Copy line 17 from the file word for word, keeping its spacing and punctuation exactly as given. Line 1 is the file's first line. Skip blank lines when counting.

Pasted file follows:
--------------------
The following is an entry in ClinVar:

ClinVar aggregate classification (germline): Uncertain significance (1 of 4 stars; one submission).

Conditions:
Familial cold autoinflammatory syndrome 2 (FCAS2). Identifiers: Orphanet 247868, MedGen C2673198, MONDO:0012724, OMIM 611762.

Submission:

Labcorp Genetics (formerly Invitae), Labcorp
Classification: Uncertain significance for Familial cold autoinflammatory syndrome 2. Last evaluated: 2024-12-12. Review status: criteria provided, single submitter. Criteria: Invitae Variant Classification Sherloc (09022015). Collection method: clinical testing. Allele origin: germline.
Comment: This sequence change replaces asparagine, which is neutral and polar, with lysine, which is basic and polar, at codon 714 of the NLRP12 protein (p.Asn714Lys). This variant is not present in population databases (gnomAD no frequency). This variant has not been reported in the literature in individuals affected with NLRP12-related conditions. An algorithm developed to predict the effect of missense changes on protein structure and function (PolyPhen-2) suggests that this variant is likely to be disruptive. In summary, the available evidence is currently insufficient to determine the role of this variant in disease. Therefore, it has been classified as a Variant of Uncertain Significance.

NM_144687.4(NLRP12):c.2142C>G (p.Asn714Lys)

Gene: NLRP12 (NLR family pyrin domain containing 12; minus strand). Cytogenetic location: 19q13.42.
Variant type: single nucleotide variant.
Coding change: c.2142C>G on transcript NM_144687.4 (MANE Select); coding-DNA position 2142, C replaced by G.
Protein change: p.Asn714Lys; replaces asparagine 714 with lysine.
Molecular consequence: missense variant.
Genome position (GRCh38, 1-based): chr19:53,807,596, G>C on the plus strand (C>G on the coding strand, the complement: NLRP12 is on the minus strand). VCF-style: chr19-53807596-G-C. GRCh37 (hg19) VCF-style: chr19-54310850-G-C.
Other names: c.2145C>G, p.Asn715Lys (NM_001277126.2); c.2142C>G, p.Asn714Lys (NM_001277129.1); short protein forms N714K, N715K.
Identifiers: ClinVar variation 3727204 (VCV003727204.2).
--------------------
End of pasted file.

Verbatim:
Identifiers: ClinVar variation 3727204 (VCV003727204.2).